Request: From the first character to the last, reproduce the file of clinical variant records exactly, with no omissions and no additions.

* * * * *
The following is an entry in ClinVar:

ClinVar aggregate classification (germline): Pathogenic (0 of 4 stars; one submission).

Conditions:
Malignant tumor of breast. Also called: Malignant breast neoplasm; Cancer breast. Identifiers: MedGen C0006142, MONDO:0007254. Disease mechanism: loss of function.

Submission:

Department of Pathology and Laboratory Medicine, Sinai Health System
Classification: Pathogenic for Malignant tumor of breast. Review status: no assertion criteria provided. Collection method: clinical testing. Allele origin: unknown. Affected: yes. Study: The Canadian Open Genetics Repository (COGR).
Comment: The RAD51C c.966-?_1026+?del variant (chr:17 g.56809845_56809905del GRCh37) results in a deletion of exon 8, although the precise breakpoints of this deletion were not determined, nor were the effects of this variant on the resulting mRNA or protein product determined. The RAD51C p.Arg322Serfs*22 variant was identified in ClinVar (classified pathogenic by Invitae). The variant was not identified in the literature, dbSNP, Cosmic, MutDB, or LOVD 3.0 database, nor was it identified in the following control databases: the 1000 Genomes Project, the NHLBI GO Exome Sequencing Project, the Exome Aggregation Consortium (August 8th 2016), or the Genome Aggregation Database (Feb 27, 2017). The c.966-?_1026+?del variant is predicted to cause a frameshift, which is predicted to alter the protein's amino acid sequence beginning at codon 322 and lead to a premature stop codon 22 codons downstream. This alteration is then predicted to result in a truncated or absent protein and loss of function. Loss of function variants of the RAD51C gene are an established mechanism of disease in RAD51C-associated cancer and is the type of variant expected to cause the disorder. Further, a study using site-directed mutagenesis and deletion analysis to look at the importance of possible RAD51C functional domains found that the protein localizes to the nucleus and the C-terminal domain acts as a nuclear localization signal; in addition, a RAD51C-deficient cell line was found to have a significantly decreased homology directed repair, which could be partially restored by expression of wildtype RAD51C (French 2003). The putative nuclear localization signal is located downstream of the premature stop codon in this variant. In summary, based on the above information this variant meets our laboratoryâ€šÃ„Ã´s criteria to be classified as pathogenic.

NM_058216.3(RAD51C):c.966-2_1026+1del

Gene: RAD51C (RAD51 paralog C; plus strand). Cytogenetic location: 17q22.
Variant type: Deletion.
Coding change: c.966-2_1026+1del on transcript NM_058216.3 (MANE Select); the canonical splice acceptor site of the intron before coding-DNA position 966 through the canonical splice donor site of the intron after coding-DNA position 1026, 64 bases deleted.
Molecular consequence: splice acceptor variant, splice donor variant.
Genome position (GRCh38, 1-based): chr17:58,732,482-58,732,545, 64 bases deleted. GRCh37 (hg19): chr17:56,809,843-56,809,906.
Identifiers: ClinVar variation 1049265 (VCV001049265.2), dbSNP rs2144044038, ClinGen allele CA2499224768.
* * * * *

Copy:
The following is an entry in ClinVar:

ClinVar aggregate classification (germline): Pathogenic (0 of 4 stars; one submission).

Conditions:
Malignant tumor of breast. Also called: Malignant breast neoplasm; Cancer breast. Identifiers: MedGen C0006142, MONDO:0007254. Disease mechanism: loss of function.

Submission:

Department of Pathology and Laboratory Medicine, Sinai Health System
Classification: Pathogenic for Malignant tumor of breast. Review status: no assertion criteria provided. Collection method: clinical testing. Allele origin: unknown. Affected: yes. Study: The Canadian Open Genetics Repository (COGR).
Comment: The RAD51C c.966-?_1026+?del variant (chr:17 g.56809845_56809905del GRCh37) results in a deletion of exon 8, although the precise breakpoints of this deletion were not determined, nor were the effects of this variant on the resulting mRNA or protein product determined. The RAD51C p.Arg322Serfs*22 variant was identified in ClinVar (classified pathogenic by Invitae). The variant was not identified in the literature, dbSNP, Cosmic, MutDB, or LOVD 3.0 database, nor was it identified in the following control databases: the 1000 Genomes Project, the NHLBI GO Exome Sequencing Project, the Exome Aggregation Consortium (August 8th 2016), or the Genome Aggregation Database (Feb 27, 2017). The c.966-?_1026+?del variant is predicted to cause a frameshift, which is predicted to alter the protein's amino acid sequence beginning at codon 322 and lead to a premature stop codon 22 codons downstream. This alteration is then predicted to result in a truncated or absent protein and loss of function. Loss of function variants of the RAD51C gene are an established mechanism of disease in RAD51C-associated cancer and is the type of variant expected to cause the disorder. Further, a study using site-directed mutagenesis and deletion analysis to look at the importance of possible RAD51C functional domains found that the protein localizes to the nucleus and the C-terminal domain acts as a nuclear localization signal; in addition, a RAD51C-deficient cell line was found to have a significantly decreased homology directed repair, which could be partially restored by expression of wildtype RAD51C (French 2003). The putative nuclear localization signal is located downstream of the premature stop codon in this variant. In summary, based on the above information this variant meets our laboratoryâ€šÃ„Ã´s criteria to be classified as pathogenic.

NM_058216.3(RAD51C):c.966-2_1026+1del

Gene: RAD51C (RAD51 paralog C; plus strand). Cytogenetic location: 17q22.
Variant type: Deletion.
Coding change: c.966-2_1026+1del on transcript NM_058216.3 (MANE Select); the canonical splice acceptor site of the intron before coding-DNA position 966 through the canonical splice donor site of the intron after coding-DNA position 1026, 64 bases deleted.
Molecular consequence: splice acceptor variant, splice donor variant.
Genome position (GRCh38, 1-based): chr17:58,732,482-58,732,545, 64 bases deleted. GRCh37 (hg19): chr17:56,809,843-56,809,906.
Identifiers: ClinVar variation 1049265 (VCV001049265.2), dbSNP rs2144044038, ClinGen allele CA2499224768.